This intraoperative image demonstrates excision of a carotid body tumor. Control of all vessels around the tumor is of paramount importance for safe excision.
Gross View of a carotid body tumor.
Intraoperative photo demonstrating a vagal paraganlioma prior to excision.
The tumor is seen pedicled on the vagus nerve prior to nerve sacrifice and excision.
The resected tumor is an oval encapsulated lesion which has a light tan color with areas of reddish brown which correspond to areas of hemorrhage
The Zellballen are separated by sustentacular cells, which are spindled cells at the periphery of the cell clusters.
Chromogranin highlights the chief cells, seen in Zellballen formation (i.e. balls of cells).
S100 highlights the supporting network of sustentactular cells.
There are relatively uniform oval to round cells with prominent vasculature; note the hemosiderin in the stroma indicative of prior hemorrhage.
Paraganglia are aggregates of neuroendocrine cells distributed throughout the body. The largest collection of these cells are at the adrenal medulla (which elaborate epinephrine). Paraganglioma is basically a pheochromocytoma of the paraganglia.
Extra-adrenal paraganglia are generally in one of two locations: (1) paravertebral or para-aortic -- these paraganglia are associated with sympathetic nervous system and approximately half elaborate catecholamines. Para-aortic paraganglia, also known as "organs of Zuckerkandl", are aggregates of paraganglia on either side of the abdominal aorta which regress in adults; (2) head and neck paraganglia -- they are associated with the parasympathetic nervous system and rarely elaborate catecholamines (Kumar).
In the head and neck, they most commonly occur at the carotid bifurcation, where they are referred to as carotid body tumors (CBT). Other common sites of origin are the vagal nerve or the middle ear, arising from the auricular branch of the vagus nerve, a.k.a glomus jugulare or arising from the tympanic branch of the glossopharyngeal nerve, a.k.a glomus tympanicum (Brandwein).
The carotid body acts as a chemoreceptor and detects changes in the composition of arterial blood (e.g. partial pressure of oxygen). Two types of cells comprise the carotid body: (1) glomus type I cells (a.k.a. chief cells) -- derived from the neural crest, these cells release a variety of neurotransmitters and stain with chromogranin A. They have eosinophilic granular cytoplasm and are arranged in short cords or clusters "Zellballen"; (2) glomus type II cells (a.k.a sustentacular cells) -- resemble glia and act as support cells, staining with S-100. They have pale ovoid nuclei and are located at the periphery of the clusters and cords of chief cells (Fletcher).
Because the carotid body normally functions as a chemoreceptor, carotid body paragangliomas have often been referred to as "chemodectomas".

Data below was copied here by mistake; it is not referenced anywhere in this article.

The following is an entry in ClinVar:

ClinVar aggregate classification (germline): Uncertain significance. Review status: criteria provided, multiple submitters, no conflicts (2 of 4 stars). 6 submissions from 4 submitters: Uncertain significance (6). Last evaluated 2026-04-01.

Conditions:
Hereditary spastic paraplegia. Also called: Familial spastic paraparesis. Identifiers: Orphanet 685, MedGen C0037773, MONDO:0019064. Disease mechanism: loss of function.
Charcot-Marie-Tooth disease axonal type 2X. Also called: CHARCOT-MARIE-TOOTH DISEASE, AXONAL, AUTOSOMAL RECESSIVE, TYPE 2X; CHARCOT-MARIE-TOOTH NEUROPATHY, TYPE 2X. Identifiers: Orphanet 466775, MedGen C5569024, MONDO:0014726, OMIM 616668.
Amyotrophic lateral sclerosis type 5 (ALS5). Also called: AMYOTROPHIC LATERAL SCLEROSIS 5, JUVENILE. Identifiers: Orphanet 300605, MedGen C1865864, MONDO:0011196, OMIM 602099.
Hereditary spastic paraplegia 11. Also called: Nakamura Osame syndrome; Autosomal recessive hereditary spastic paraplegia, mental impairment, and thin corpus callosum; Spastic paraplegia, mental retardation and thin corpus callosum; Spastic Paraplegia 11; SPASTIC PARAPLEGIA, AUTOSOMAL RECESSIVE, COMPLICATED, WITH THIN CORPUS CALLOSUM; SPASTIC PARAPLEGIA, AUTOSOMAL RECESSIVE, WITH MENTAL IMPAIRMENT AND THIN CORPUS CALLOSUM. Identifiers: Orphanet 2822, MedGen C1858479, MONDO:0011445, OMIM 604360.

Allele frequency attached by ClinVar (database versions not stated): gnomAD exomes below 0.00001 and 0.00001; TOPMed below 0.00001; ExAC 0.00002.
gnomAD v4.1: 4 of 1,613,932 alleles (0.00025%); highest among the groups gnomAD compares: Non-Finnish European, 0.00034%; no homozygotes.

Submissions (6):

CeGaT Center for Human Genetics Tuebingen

Grossly, carotid body paragangliomas are typically solitary and unilateral, with an average size of 3.8 cm. The cut surface tan to red, and some may have secondary degenerative changes such as hemorrhage or cystic change. Histologically, the most common architectural pattern is formation of "Zellballen". Alveolar nests of chief cells are surrounded by sustentacular cells and fibrous septae. The stroma can be fibrotic, sclerotic or hemorrhagic. Pleomorphism and nuclear hyperchromasia can be seen and are not indicators of malignancy (Fletcher).
Usually affects adults (peak incidence in the 5th and 6th decade). Clinical presentation is that of a slowly growing mass at the angle of the mandible. Interestingly, there is an increase of carotid body paragangliomas at high altitude (Fletcher). Familial cases may occur as part of multiple endocrine neoplasia II syndrome (Kumar).
These slow growing tumors may be observed in many elderly individuals, with surveillance to assure that no rapid growth occurs. Because some series report up to a 10% malignancy rate, evidence of cervical metastasis should prompt strong consideration of surgery.
Surgery for CBT is routine with embolization reserved for larger lesions. Preoperatively, patients should be screned for metanephrine secretion as this may complicate general anesthetic. Because excision of vagal lesions result in lower cranial nerve deficits, some authors advocate a period of observation for some tumors, especially if the the vagal nerve is functional, until vagal paralysis and resulting self-compensation has occurred. Most patients will need rehabilitation of swallowing and voice after jugular and vagal paraganglioma excision, often requiring vocal fold reinnervation or medialization.
Pleomorphism, mitoses and vascular invasion have not proven to be reliable predictors of behavior (Kumar, Fletcher).
→Paraganglioma is pheochromocytoma of the paraganglia.
Brandwein-Gensler M. Head and Neck: Illustrated Surgical Pathology Series. New York, NY: Cambridge University Press; 2010: 229-231.
Fletcher CDM, ed. Diagnostic Histopathology of Tumors. 3rd Ed. Philadelphia, PA: Elsevier; 2007: 1763-8.
Kumar V, Abbas AK, Fausto N. Robbins and Cotran Pathologic Basis of Disease. 7th Ed. Philadelphia, PA: Elsevier; 2005: 789-790.